I’m old enough (I’ll spare you the guess: I’m 48) that I can remember a time when, in order to have your memoirs published, you had to have done something first. You had to be an ex-President, a famous actor, a baseball player (or to be more specific, a baseball player’s ghostwriter) or an explorer. You had to be well-known. You had to have accomplished something that was, at least within the confines of your field, extraordinary.
Now, apparently you just need to have screwed up royally at some point in your life, and be able to reach the keyboard of a laptop.
This week’s news that a 19-year-old Harvard student’s novel was yanked from the shelves after great acclaim (and major bucks) because apparently large chunks of it were unconsciously and unintentionally copied word-for-word from other books left other writers gnashing their teeth at the sheer audacity of the thing. Their feel-good story about Kaavya Viswanathan, a girl who could write a bestselling novel at an age when most of us were too busy trying to find a date for the prom, was exploded. They couldn’t believe they’d been suckered in. Some were flat-out jealous about the previous incarnation of this junior novelist, and silently chuckled to themselves about retribution.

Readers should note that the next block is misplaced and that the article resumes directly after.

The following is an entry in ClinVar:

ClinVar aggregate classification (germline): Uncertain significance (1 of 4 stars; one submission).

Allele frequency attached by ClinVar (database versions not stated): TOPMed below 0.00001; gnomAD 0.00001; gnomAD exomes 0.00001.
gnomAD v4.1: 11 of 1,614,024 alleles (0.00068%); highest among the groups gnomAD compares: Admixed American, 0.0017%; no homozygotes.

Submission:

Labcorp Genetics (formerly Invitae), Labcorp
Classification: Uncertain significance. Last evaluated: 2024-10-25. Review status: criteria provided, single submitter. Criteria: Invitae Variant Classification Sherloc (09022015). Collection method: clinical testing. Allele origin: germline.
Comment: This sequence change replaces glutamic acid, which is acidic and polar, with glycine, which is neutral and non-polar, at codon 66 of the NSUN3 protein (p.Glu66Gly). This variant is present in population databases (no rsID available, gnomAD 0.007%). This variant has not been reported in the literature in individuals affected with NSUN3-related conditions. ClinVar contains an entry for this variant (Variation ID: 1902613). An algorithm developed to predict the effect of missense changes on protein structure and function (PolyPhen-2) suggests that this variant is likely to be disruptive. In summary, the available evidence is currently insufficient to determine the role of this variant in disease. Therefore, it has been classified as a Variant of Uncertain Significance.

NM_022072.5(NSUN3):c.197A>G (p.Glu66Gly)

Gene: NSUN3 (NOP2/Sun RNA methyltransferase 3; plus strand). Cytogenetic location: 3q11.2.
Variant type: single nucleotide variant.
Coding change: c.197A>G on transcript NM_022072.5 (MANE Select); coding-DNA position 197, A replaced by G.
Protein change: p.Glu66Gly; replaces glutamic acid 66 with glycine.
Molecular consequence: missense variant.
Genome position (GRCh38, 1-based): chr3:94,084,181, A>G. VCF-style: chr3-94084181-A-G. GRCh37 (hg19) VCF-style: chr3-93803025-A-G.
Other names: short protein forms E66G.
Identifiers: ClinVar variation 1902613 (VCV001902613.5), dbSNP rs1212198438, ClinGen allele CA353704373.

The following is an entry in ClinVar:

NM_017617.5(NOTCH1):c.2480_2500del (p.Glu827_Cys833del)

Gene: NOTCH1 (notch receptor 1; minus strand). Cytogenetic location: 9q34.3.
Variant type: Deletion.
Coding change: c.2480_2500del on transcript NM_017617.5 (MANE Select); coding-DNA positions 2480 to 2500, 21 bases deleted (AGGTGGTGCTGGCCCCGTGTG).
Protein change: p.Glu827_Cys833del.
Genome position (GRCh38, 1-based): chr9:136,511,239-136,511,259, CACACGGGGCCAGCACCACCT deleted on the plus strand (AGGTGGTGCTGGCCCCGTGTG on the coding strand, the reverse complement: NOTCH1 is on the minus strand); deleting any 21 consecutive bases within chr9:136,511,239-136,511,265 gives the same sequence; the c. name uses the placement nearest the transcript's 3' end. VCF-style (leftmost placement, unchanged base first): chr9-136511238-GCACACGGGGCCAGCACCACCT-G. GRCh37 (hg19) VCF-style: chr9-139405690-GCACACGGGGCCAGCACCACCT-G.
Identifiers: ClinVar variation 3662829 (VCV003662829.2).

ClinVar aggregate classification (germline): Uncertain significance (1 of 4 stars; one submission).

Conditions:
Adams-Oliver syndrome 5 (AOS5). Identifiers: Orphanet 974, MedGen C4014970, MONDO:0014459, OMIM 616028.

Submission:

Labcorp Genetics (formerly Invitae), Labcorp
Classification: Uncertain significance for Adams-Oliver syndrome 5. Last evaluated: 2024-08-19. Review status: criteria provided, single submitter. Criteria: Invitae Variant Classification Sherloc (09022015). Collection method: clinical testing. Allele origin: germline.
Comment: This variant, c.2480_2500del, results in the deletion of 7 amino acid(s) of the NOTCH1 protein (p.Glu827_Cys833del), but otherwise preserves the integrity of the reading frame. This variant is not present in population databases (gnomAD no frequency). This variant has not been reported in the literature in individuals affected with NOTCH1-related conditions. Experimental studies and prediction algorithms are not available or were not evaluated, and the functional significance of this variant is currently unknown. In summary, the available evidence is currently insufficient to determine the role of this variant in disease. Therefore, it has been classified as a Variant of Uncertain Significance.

Not me. I just shook my head and smiled a rueful smile, and thought: “what a great career move.”
Think of it! Now, all this semi-confessed plaigiarist (how do you “unintentionally” copy large passages of someone else’s novel and then forget?) has to do is agree to tell her side of the story in–one hopes–her own words, and before she is old enough to toast herself with a legal beer, she’ll be financially set for the rest of her life.
Man, I wish I’d thought of that when I was a teenager, but no. I was too busy working on the school newspaper.
Think I’m wrong? Consider this: Jayson Blair, who used to make up stuff for The New York Times when he was supposed to be reporting, you know, facts, sold a book about how he did it and why it was really other people’s fault, and reportedly pocketed himself a six-figure advance.